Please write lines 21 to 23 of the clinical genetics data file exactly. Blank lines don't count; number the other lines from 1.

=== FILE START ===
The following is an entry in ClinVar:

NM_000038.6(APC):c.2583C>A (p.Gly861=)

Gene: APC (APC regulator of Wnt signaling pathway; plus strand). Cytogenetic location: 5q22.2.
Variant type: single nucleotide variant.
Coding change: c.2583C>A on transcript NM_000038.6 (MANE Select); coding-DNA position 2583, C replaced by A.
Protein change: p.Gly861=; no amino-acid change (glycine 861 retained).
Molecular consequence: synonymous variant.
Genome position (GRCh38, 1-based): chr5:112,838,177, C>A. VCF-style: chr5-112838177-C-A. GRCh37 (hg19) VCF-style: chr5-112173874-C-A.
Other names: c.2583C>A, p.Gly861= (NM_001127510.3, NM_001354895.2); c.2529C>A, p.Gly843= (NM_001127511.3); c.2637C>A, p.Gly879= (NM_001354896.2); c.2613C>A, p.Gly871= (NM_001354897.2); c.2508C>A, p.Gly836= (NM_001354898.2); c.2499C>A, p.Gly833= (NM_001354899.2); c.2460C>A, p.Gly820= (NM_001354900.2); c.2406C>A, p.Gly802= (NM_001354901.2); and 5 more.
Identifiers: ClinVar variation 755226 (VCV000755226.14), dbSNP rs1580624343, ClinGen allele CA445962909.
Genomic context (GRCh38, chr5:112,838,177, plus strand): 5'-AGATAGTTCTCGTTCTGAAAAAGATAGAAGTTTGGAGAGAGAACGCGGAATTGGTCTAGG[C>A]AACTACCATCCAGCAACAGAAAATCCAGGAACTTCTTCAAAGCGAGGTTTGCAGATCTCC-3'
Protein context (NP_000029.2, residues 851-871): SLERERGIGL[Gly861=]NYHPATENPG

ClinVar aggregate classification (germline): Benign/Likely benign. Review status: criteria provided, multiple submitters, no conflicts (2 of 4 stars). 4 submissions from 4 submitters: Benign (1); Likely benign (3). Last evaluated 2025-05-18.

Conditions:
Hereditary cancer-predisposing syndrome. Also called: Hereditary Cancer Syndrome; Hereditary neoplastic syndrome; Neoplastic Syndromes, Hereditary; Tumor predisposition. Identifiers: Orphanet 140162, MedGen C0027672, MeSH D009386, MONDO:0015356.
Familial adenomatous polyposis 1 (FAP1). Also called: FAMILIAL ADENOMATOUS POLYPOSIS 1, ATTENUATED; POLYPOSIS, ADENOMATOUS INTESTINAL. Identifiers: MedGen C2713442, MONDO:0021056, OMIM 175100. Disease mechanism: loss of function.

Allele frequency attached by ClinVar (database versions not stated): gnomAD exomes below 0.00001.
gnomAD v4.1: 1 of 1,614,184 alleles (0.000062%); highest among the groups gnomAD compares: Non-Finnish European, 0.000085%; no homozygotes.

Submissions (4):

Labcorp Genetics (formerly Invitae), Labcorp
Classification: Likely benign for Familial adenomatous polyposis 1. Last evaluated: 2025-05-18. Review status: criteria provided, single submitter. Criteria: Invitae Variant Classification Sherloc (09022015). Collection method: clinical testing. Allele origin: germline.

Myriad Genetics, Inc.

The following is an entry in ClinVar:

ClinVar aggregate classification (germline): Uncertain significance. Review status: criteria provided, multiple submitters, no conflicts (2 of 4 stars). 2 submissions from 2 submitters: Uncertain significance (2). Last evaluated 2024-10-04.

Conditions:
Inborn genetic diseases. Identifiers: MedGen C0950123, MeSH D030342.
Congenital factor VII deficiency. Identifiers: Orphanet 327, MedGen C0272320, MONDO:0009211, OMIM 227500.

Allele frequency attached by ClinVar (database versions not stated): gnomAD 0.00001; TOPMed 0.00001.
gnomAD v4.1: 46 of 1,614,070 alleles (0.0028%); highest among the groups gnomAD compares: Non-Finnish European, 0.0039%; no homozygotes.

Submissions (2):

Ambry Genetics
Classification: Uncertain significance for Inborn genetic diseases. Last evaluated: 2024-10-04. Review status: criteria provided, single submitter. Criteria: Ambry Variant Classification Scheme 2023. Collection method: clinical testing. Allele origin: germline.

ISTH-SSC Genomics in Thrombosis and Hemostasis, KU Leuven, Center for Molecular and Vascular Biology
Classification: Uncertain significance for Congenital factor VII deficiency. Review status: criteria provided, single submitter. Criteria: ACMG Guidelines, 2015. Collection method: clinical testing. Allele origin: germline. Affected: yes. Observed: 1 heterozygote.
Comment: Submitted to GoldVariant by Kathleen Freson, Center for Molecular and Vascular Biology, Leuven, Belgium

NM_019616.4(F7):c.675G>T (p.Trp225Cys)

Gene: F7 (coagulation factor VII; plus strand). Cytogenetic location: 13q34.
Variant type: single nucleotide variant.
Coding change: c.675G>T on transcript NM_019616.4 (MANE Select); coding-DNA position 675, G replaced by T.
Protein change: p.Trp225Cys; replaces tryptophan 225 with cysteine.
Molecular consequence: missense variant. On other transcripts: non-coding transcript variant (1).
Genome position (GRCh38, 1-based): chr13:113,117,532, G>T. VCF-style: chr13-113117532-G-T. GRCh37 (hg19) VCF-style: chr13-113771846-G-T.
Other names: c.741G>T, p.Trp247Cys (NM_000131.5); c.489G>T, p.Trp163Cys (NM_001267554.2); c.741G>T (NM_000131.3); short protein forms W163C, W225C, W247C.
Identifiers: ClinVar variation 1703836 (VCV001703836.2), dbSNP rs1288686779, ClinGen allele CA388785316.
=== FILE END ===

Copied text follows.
Classification: Likely benign for Familial adenomatous polyposis 1. Last evaluated: 2025-05-18. Review status: criteria provided, single submitter. Criteria: Invitae Variant Classification Sherloc (09022015). Collection method: clinical testing. Allele origin: germline.

Myriad Genetics, Inc.

The following is an entry in ClinVar: